No organization can afford to have a simple business model that worked several years ago. Competitors evolve every day trying to grab the market share. The firm has to change its processes, products and services to succeed on the market. The same story has to live in Human Resources Department. HR Professionals have to understand to the business strategy and how Human Resources can contribute to the success of the company. HR Transformation is an essential part of the success of the modern company.
- All too often, human resource organizations transform themselves in a strategic vacuum, responding to the business’ day-to-day operating needs without a clear view of the big picture.
- Peter is a business transformation advisor supporting the North American SAP SuccessFactors HR Cloud Sales team for the East region.
- He partners with senior leadership at both current and prospective customers to foster executive-level alignment around transforming business strategy and people strategies into quantifiable business results.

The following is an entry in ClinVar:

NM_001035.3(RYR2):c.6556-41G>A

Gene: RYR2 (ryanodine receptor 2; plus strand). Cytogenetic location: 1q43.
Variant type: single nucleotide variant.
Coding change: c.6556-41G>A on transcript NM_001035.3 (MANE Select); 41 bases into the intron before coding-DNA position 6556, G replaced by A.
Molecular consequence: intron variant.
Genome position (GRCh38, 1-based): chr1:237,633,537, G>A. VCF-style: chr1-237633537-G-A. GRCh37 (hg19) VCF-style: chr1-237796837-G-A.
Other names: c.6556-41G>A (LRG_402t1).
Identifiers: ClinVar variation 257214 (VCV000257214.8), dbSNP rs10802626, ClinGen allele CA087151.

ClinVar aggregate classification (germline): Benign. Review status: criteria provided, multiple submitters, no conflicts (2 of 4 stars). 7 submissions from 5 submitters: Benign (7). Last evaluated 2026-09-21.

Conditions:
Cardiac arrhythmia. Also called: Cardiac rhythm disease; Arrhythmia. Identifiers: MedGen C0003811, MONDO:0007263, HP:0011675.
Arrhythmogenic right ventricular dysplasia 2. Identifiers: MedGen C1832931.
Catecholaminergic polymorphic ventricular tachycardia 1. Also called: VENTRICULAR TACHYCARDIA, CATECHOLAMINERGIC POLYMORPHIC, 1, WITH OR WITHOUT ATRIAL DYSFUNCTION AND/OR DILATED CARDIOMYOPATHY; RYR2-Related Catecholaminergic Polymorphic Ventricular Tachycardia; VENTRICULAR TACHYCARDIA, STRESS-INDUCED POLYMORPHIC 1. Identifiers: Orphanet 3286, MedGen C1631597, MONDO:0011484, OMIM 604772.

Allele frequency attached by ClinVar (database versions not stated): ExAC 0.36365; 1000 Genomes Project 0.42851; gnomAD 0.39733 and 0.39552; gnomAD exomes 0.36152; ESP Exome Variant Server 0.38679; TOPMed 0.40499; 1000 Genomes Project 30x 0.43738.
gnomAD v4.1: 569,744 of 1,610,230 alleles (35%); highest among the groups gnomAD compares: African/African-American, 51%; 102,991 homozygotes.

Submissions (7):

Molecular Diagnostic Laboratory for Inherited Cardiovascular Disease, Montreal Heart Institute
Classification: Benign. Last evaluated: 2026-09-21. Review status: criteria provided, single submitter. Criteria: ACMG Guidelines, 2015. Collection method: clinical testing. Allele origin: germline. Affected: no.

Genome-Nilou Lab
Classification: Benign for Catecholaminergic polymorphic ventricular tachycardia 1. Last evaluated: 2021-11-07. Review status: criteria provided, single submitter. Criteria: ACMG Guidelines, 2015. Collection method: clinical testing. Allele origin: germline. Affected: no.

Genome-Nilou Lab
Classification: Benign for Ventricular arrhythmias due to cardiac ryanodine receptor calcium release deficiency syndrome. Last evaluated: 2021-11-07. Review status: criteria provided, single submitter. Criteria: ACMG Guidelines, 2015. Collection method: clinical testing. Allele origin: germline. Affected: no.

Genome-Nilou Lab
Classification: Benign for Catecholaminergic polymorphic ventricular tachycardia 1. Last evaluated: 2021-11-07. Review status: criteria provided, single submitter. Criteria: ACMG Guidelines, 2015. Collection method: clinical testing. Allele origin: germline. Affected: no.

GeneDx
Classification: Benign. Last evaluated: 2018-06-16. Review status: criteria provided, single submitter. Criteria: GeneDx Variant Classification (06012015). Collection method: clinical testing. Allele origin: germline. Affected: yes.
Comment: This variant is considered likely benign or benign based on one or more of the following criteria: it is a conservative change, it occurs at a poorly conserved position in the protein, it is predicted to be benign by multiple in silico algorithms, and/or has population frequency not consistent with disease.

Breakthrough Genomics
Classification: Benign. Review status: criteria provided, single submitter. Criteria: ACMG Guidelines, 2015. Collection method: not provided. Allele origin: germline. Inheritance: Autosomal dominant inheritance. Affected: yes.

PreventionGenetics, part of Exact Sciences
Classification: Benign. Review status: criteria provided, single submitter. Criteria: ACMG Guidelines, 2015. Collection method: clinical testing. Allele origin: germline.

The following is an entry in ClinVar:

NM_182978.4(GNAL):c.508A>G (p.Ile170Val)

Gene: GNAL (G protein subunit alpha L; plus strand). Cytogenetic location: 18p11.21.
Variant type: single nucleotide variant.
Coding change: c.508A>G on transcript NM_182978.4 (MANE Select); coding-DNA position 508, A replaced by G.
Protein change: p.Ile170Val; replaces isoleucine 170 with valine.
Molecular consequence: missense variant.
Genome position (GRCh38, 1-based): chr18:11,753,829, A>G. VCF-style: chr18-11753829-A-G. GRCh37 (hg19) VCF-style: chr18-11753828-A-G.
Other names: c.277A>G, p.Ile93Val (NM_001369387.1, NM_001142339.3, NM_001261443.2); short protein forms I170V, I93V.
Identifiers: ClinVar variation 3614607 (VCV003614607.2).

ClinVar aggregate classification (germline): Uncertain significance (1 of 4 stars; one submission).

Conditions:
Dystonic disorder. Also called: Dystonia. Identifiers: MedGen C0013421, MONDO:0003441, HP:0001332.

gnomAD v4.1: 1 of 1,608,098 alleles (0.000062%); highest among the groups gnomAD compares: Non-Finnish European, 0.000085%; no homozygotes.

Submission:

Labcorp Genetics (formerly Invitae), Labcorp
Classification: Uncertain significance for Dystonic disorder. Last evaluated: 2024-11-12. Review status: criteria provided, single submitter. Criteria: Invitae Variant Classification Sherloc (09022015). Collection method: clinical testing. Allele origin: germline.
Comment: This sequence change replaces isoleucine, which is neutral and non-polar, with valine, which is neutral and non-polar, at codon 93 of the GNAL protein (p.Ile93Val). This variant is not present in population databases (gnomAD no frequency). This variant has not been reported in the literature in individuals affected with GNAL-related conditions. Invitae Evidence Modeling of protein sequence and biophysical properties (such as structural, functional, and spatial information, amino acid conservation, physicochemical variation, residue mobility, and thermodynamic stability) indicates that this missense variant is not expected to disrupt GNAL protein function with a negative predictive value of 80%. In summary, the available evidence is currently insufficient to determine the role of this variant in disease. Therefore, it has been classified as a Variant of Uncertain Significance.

- in sociology from Hartwick College in New York and a master’s degree in comparative labor history from the University of Warwick in Coventry, England.
- Peter works with clients to analyze the state of their current human capital management strategy, processes and systems, and evaluates the case for change and transformation.
It answers to real needs of the company that needs to acquire additional skills to be competitive. The change has to become a natural part of our core HR values and capabilities. Human resources transformation is certainly not a new topic but has remained a critical issue across the globe.
No leader will approve the change that is not aligned with the general vision of the organization and the standard business requirements. Most organizations identify weak spots in Human Resources that block the possibility to reach higher productivity and performance. Connecting the weak points with the potential gains in productivity is always an excellent start of any transformation journey. The CEO supports changes that are beneficial for the company; the top management does not support individual ambitions of HR Managers with no evidence of benefits for all. You most likely have experienced companies transforming industries, such as Airbnb, Amazon, and the food delivery industry in Blue Apron and Home Chef.